Listening, Learning and Adapting

Jamie Pett
Nov 19, 2020 · 3 min read

For our latest LearnAdapt workshop, over ninety development practitioners and researchers gathered to discuss how adaptive management and constituent engagement can be fruitfully linked. This event built on a new ODI working paper on the topic.

The paper highlights five elements, and in breakout discussions of each element the following takeaways emerged.

Takeaways

It takes long-term commitment to build the trust and relationships needed to have meaningful engagements. Teams can go beyond ticking the box and use co-creation and participatory small grant processes. For example, Root Change shared that, for Social Labs Malawi, challenges were identified by local leaders and experiments were carried out inexpensively with microgrants of $500. Feedback was used in frequent reflection sessions to enable constituents to reflect on their own experiments. Catholic Relief Services spoke about using local committees to discuss how to use feedback before it filters up.

It can help to think about a sustainability strategy from the start. For instance, build local partner capacity and plan to hand over the successful parts of a feedback system (e.g. to the government).

Giving voice is particularly important (and difficult) in contexts where political systems are more closed and when working with children and traumatised populations. In these contexts, constituents might not be accustomed to giving feedback. In these contexts, in particular, there are important questions around transparency and management expectations — for example, what to do if you receive requests that are beyond your control. One response is to give people the agency to find stakeholders who can help them. Another idea was to design engagement methods with constituents.

It’s not enough to bring staff onto teams that have helpful mindsets and skills; it’s necessary to keep on reinforcing these and keep them from reverting to how systems normally work. To bring engagement and adaption to scale, teams need to make it part of every day and every routine. Building staff skills with ongoing coaching and mentoring tends to work better than training.

Furthermore, we know that adaptive management has to be properly resourced. Decision-makers have to allocate staff, resources and time to look at feedback and make changes according to the lessons learnt.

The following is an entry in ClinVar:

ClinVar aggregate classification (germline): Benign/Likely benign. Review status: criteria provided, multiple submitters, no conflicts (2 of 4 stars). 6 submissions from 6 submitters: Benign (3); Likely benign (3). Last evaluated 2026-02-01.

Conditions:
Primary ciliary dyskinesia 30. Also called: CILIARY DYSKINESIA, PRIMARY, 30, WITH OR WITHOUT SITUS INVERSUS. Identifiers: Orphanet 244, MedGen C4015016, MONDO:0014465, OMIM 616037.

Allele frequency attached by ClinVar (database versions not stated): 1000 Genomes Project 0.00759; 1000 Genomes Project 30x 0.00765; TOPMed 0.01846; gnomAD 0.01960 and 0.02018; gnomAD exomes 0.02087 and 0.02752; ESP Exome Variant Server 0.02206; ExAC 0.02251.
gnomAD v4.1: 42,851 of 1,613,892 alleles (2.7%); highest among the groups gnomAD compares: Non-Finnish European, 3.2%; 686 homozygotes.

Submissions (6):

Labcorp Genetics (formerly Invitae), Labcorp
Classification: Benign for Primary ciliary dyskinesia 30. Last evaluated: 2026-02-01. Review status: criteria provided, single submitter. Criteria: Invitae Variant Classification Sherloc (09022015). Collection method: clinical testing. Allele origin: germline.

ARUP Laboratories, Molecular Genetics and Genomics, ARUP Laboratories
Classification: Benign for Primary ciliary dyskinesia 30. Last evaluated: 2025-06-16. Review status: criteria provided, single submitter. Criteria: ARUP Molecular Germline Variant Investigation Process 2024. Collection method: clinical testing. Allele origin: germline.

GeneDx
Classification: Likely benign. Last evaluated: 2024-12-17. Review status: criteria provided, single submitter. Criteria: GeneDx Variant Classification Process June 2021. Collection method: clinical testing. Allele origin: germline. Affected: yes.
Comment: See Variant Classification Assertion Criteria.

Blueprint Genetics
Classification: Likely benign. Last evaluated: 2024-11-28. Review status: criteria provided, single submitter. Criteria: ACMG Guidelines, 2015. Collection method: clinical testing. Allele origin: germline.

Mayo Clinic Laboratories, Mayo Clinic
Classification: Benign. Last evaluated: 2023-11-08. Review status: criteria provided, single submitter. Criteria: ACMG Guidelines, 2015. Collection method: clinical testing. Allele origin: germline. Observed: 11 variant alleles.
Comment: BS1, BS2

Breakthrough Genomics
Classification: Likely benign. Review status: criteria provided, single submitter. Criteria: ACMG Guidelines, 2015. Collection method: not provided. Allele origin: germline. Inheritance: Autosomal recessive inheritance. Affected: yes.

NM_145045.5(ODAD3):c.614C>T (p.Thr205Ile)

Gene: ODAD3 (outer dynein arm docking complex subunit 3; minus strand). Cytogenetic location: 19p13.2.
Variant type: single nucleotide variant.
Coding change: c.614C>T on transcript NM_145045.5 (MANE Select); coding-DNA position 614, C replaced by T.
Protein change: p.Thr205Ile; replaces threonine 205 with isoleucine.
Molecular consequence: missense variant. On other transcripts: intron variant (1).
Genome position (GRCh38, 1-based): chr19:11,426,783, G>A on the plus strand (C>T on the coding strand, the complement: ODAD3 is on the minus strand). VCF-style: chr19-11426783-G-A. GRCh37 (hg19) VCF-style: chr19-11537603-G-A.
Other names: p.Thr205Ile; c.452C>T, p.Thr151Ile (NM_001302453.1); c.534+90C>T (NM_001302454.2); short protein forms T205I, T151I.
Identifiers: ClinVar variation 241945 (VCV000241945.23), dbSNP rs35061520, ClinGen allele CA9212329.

Videos

We’re delighted to bring you videos of the plenary parts of the workshop.

Welcome, introduction and pitches

In the first video, after a few words of welcome, Stephanie Buell and Megan Campbell outline five elements that, when in place, help practitioners to combine constituent engagement and adaptive management. Practitioners then made a 60-second pitch to help attendees choose which breakout group they would like to join.

The groups comprised:

  1. Strong internal systems and external channels (Catholic Relief Services — Gregory Makabila and Clara Hagens)
  2. Skilled staff that value engagement and adaptation (UNDP Pacific Office — Nicola Glendining (video); Megan Campbell)
  3. Decision-maker champions (International Rescue Committee — Valentina Shafina)
  4. Clear points for reflection and action (Root Change — Myson Jambo, Emas Potolani and Alexis Banks)
  5. A meaningful role for constituents (Search for Common Ground — Anaïs Caput)
  6. Triangulating feedback and working with children (Chemonics — Alaa Zaza, Elizabeth Martin)
During the breakout sessions, some participants recorded notes on slides 7–12.
The text from the chat wave which immediately followed the break-out groups can be found on slides 14–17.
Group 2 featured a video from Nicola Glendining of UNDP Pacific Office
We invited a presenter from each breakout group to share some brief takeaways from their discussion.

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For more information please do read the working paper “Linking Constituent Engagement and Adaptive Management: Lessons from Practitioners” and a summary blog post.

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